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Author examines the goods, makes selection and smiles for the camera.

Big Trash, Bright City

Katie Degentesh

It was a Sunday afternoon, sunny. Exiting the posh organic grocery store on California Street, the one I've affectionately dubbed "Whole Paycheck," I was carrying two full brown bags by their trendy handles. After walking less than one block in the direction of Fillmore Street, I saw them: A well-dressed woman in her late 50s, a younger man in baggy shorts and a T-shirt, and five or six large black garbage bags filled with such potentially attractive trash that I put my overpriced grocery bags down in the stream of the runoff from the building managerís hose and dived in.

"I canít believe anyone would throw this stuff away!" My greedy noises, along with the grunts and wheezes made by three people bending over for scraps, drew the following comment from the stereotypical building manager, a short, greying, heavyset man in his late fifties: "Thatís from the girl upstairs. Sheís getting married."

Note to self: When starting new life, remember to throw out the old. But who needs to do that when youíre already living in the company of Kenneth Cole, Donna Karan, and Calvin Klein? By the time I picked up my soggy groceries and staggered home, I had an unopened box kite under my arm and a leather satchel filled with size-9 designer shoes over my shoulder.

I donít wear size-9 shoes, but the good people at Buffalo Exchange on Polk St. understood this and, after I had waited in the "buying" line for half an hour, forked over twenty-two dollars and change for my efforts. My thoughts turned back to my fellow scavenger, the well-dressed woman Iíd trailed behind for two blocks until she let herself and her loot into a late-model Audi. What was her trash-picking motivation? Not twenty-two dollars, Iíd bet.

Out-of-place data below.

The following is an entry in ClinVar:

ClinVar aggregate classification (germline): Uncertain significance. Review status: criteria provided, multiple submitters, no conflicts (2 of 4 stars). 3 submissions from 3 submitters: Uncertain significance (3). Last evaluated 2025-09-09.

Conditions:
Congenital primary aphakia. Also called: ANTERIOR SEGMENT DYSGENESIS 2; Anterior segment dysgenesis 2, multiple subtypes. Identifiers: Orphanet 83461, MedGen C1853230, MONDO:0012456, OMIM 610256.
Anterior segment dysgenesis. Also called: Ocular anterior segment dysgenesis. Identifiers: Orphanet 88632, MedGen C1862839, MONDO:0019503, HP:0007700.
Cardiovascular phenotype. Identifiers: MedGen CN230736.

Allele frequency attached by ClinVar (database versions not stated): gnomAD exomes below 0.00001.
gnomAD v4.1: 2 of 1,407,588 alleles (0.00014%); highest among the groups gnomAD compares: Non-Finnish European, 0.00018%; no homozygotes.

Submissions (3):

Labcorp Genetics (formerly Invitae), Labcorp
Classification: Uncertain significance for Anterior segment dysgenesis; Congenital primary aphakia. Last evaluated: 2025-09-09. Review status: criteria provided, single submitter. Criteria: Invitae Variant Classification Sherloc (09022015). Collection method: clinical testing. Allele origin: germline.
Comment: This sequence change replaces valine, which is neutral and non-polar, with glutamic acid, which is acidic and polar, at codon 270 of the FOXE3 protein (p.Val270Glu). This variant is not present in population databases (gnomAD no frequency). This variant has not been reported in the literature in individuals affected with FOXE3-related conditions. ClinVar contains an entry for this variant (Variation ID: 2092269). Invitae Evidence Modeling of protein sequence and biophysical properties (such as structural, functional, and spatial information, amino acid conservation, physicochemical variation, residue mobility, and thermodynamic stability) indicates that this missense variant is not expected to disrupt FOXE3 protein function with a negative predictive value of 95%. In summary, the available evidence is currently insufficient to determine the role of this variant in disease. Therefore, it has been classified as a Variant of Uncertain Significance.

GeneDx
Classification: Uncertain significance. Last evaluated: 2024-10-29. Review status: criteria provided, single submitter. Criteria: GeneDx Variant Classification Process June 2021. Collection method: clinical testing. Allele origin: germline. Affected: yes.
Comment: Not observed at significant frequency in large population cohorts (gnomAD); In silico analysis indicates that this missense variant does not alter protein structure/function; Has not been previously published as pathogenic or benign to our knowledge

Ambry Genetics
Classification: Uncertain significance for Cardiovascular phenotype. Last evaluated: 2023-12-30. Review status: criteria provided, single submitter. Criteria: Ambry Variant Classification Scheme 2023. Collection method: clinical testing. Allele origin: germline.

Maybe the thrill of finding something for nothing -- or, simply, finding anything at all -- was enough to keep people going back to the curb. I thought of all the objects Iíd grabbed or seen up for grabs during my five years as a San Francisco resident: clothes, curtains, a pair of skis, a kitchen cabinet. Bookshelves or good chairs tend to get snapped up immediately, but Iíve seen perfectly decent dressers warp in the rain for lack of a rescuer, and outside my Pine Street apartment a brown couch has been soaking up rain for weeks. On a day when its cushions were dry enough to be sat upon comfortably, I chose the center one as the appropriate spot from which to snag passersby for their trashy opinions.

First and foremost, the rescued object must be able to "pass" for purchased: "Not broken or filthy," said Jessica, a grinning, twentysomething blond hipster flaunting dark roots. Her other concerns? "Will it fit in my crappy apartment? Do I like it?" Snorting, "Oh, yeah!" when I asked her if sheíd ever picked up anything off the street, Jessica has scored "bookshelves ... chairs ... occasionally clothes or shoes." "What kind of clothes?" "Clean ones."

Jeff, a clean, well-pressed man who looked to be in his late thirties, said he "never really" picked up anything off the street except on Big Trash Night. He took a good look at the skanky couch I was sitting on and noted, "I guess thatíll be here until the next one, huh."

Big Trash Night -- the night on which the mountains of furniture and cardboard boxes at the curb make it look as if whole neighborhoods are moving out at once -- is still somewhat of a hazy legend to me, like the return of a long-lost comet. I know that it happens, and that it happens at certain recorded intervals, but I, personally, never know the exact moment at which walking outside will afford me a panoramic view of bedsprings, dressers, and other peopleís early-eighties Polaroids.

Suddenly curious about the exact date of the brown couchís exit, I conducted a fruitless search through both the World Wide Web and the white pages. I did, however, find a City phone number for "SOLID WASTE" (554 -3400) and an "emergency" number for the report of "Abandoned Refrigerators and Freezers" and "dumped debris." Since my situation was dire indeed, I dialed in to report the soggy couch. The "out of service" message I got left me free to extrapolate that when the garbage is good, San Franciscans can pretty much take care of it themselves.